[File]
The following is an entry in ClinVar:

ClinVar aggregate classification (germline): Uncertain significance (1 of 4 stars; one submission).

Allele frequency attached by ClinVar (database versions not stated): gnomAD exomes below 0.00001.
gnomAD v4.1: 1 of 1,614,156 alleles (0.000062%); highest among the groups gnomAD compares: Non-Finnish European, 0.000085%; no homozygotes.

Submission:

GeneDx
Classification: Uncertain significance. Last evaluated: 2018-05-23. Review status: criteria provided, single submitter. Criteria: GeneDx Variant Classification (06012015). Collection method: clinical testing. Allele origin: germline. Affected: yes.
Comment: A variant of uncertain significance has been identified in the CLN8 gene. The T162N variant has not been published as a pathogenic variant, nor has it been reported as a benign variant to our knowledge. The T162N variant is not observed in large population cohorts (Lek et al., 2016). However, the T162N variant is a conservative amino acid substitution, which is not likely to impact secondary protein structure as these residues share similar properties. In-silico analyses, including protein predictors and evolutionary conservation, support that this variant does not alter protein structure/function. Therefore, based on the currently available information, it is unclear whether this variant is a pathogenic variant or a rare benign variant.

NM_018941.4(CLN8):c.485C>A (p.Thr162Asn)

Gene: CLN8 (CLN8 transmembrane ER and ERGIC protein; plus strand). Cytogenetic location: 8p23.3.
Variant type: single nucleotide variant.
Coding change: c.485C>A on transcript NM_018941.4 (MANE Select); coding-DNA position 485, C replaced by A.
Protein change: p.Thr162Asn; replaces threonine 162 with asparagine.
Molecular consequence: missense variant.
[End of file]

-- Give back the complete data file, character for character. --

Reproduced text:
The following is an entry in ClinVar:

ClinVar aggregate classification (germline): Uncertain significance (1 of 4 stars; one submission).

Allele frequency attached by ClinVar (database versions not stated): gnomAD exomes below 0.00001.
gnomAD v4.1: 1 of 1,614,156 alleles (0.000062%); highest among the groups gnomAD compares: Non-Finnish European, 0.000085%; no homozygotes.

Submission:

GeneDx
Classification: Uncertain significance. Last evaluated: 2018-05-23. Review status: criteria provided, single submitter. Criteria: GeneDx Variant Classification (06012015). Collection method: clinical testing. Allele origin: germline. Affected: yes.
Comment: A variant of uncertain significance has been identified in the CLN8 gene. The T162N variant has not been published as a pathogenic variant, nor has it been reported as a benign variant to our knowledge. The T162N variant is not observed in large population cohorts (Lek et al., 2016). However, the T162N variant is a conservative amino acid substitution, which is not likely to impact secondary protein structure as these residues share similar properties. In-silico analyses, including protein predictors and evolutionary conservation, support that this variant does not alter protein structure/function. Therefore, based on the currently available information, it is unclear whether this variant is a pathogenic variant or a rare benign variant.

NM_018941.4(CLN8):c.485C>A (p.Thr162Asn)

Gene: CLN8 (CLN8 transmembrane ER and ERGIC protein; plus strand). Cytogenetic location: 8p23.3.
Variant type: single nucleotide variant.
Coding change: c.485C>A on transcript NM_018941.4 (MANE Select); coding-DNA position 485, C replaced by A.
Protein change: p.Thr162Asn; replaces threonine 162 with asparagine.
Molecular consequence: missense variant.